I would love to get this discussion flowing again, and I would love input on the design. A few things I came across with this design is that some may want to use ranges as an argument for the numeric types, RandomAccessCollection returning an optional when getting a random, and how to incorporate an API that allows distributions. I wanted to get input on how you feel about each of these topics as I’m indifferent about them all. I’m in no way saying this is the design we should go for, but I’m simply providing something I think we should build on or talk about.

- Alejandro

On Sep 8, 2017, 11:52 AM -0500, Alejandro Alonso via swift-evolution <swift-evolution@swift.org>, wrote:

Hello swift evolution, I would like to propose a unified approach to `random()` in Swift. I have a simple implementation here https://gist.github.com/Azoy/5d294148c8b97d20b96ee64f434bb4f5. This implementation is a simple wrapper over existing random functions so existing code bases will not be affected. Also, this approach introduces a new random feature for Linux users that give them access to upper bounds, as well as a lower bound for both Glibc and Darwin users. This change would be implemented within Foundation.

I believe this simple change could have a very positive impact on new developers learning Swift and experienced developers being able to write single random declarations.

I’d like to hear about your ideas on this proposal, or any implementation changes if need be.

- Alejando

_______________________________________________
swift-evolution mailing list
swift-evolution@swift.org
https://lists.swift.org/mailman/listinfo/swift-evolution

To throw an idea out into the wild: How about a protocol to define the default source fo random on a given platform, with per-platform extensions to provide default implementations?

This would allow any eventual proposal to have default arguments for functions— or to use within `var`s— without implicitly annotating one (CS)PRNG as the de-facto RNG for Swift on all platforms, as well as remove the requirement for providing a `shared` singleton on every (CS)PRNG.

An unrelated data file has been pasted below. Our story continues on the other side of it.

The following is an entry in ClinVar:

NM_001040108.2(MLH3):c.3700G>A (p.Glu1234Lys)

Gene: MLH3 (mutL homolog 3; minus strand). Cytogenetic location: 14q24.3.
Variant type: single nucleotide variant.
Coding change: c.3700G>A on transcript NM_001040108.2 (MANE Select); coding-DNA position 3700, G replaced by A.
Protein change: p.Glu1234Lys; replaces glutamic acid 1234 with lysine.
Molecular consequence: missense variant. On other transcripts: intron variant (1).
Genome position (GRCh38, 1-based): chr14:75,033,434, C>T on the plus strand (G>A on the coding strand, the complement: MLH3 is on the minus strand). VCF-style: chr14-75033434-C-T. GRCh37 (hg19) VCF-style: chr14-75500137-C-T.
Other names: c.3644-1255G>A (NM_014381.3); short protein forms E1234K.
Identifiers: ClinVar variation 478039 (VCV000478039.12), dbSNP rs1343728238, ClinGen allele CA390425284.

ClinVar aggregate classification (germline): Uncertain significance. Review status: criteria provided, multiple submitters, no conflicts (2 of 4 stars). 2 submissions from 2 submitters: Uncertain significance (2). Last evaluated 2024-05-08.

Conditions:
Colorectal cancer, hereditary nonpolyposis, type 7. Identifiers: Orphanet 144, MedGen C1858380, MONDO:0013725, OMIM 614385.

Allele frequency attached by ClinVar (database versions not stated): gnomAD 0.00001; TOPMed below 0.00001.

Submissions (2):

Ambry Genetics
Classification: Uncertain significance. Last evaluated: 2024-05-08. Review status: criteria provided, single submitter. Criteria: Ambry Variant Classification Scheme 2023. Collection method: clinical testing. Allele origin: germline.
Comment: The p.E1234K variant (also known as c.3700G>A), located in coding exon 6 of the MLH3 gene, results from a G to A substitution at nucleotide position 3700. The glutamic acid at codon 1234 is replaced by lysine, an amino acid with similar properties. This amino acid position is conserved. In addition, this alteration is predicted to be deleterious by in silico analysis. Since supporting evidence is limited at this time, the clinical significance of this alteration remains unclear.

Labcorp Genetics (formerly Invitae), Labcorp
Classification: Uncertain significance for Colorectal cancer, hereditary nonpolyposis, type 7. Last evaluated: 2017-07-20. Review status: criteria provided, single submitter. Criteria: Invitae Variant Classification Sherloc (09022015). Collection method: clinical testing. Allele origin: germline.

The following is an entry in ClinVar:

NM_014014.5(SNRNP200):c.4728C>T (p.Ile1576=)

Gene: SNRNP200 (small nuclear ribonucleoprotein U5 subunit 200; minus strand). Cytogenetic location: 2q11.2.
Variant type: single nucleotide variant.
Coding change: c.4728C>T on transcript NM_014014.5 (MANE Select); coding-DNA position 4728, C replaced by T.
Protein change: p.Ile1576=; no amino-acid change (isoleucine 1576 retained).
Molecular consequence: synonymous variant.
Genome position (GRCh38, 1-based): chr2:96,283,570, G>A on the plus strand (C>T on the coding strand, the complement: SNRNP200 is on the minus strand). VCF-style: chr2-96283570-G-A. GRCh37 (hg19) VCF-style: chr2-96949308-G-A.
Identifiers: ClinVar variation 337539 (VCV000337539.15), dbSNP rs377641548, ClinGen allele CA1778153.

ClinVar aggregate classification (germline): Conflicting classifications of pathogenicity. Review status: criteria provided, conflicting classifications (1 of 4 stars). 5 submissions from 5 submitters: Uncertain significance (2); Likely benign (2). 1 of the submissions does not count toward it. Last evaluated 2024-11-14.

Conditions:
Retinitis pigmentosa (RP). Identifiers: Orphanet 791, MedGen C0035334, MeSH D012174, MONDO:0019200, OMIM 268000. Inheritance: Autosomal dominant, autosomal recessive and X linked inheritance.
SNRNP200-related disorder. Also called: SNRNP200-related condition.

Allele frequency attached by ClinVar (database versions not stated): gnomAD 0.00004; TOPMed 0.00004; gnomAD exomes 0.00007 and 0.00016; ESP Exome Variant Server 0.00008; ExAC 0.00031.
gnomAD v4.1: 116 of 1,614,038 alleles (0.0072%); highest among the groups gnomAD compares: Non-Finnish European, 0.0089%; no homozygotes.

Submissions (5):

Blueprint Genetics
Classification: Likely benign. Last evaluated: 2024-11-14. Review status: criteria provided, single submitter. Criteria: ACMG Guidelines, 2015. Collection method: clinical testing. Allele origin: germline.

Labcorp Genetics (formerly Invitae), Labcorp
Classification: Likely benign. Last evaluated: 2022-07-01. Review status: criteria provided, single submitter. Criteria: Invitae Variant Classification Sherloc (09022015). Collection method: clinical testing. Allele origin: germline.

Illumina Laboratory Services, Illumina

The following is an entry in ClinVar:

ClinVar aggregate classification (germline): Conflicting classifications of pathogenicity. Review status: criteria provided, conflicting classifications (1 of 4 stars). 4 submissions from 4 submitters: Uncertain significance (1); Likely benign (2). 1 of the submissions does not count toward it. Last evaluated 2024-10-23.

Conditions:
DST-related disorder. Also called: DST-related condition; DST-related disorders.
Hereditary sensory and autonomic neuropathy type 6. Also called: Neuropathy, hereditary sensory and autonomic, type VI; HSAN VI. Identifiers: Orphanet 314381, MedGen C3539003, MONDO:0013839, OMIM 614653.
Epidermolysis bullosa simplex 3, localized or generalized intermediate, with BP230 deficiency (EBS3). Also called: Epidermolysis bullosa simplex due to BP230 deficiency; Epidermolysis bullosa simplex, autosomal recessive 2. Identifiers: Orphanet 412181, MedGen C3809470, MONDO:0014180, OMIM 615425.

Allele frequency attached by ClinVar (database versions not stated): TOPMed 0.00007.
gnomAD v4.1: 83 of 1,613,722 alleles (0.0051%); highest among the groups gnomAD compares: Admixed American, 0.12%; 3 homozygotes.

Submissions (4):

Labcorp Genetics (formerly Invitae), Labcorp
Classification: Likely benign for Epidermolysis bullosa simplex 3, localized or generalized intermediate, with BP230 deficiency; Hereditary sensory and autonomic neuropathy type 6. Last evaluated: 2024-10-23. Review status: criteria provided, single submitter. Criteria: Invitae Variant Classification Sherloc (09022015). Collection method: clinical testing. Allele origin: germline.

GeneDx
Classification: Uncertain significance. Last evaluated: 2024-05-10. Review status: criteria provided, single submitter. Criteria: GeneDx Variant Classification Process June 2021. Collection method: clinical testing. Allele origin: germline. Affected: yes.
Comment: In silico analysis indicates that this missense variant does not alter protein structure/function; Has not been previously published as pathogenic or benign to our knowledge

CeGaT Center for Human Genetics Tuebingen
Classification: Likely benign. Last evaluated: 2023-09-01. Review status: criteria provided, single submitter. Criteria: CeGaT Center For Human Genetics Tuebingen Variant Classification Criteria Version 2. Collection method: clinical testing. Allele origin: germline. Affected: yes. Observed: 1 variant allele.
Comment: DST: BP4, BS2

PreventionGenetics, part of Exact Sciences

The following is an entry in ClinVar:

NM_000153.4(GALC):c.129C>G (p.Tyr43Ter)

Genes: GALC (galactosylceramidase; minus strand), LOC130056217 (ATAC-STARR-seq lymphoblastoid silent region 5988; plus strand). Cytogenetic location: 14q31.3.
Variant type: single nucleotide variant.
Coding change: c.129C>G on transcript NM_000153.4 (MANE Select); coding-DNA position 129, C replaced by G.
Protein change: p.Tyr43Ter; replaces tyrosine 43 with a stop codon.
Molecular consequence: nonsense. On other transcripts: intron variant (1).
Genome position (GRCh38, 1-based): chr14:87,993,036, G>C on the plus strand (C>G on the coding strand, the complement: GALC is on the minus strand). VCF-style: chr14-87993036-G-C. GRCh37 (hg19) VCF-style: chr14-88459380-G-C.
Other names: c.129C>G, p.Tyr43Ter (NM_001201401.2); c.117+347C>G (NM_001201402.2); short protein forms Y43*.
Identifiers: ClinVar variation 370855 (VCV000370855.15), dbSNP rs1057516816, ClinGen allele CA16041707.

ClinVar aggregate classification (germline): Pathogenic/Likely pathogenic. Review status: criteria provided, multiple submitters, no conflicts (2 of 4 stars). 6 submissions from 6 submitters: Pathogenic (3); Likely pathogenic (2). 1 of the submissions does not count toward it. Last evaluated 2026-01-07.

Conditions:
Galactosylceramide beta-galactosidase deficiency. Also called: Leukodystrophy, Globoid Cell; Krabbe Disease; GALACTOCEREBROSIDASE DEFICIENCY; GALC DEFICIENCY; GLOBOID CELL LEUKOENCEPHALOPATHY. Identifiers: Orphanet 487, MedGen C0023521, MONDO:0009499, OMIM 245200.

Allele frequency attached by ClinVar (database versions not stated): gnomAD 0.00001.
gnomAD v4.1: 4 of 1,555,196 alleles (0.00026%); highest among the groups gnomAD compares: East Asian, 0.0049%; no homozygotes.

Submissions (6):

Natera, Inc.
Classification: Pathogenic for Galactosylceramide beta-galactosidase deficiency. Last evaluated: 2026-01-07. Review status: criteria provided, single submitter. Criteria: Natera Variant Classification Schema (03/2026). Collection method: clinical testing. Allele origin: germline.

I’m imagining something like this (names taken from, or inspired by, Félix’s design for consistency within this discussion, I’m not strongly attached to any of them):

protocol StandardRandomSource {
	static var generator: RandomSource { get }
}

extension StandardRandomSource {
	static var generator: RandomSource {
#if os(Linux)
		// /dev/random chosen naively
		return DeviceRandom.shared
#elseif os(macOS) || os(iOS) || os(watchOS) || os(tvOS)
		// SecCopyRandomBytes-based, also chosen naively
		return SecRandomSource()
#else
		fatalError("Standard source of randomness not provided on current platform")
#endif
	}
}

and this new protocol could be used like this (largely copied from Félix’s design):

extension Randomizable {
	public static var random: Self {
		return random(using: StandardRandomSource.generator)
	}
}

extension FixedWidthInteger: {
	public static func random(using source: RandomSource = StandardRandomSource.generator) -> Self {
		return (0 ..< Self.max).random(using: source)
	}
}

On a more meta level, introducing this protocol lets us (Swift Evolution) kick the question of “What (CS)PRNG gets implemented for a given OS as the default provider?” further down the road instead of potentially blocking discussion for a long time.

Another possible upside that I can think of is: We could let per-platform implementations of this protocol could happen outside of the Swift Evolution process. Hopefully this means it would be easier to amend or fix in the future, as new platforms are added and new best practices arise.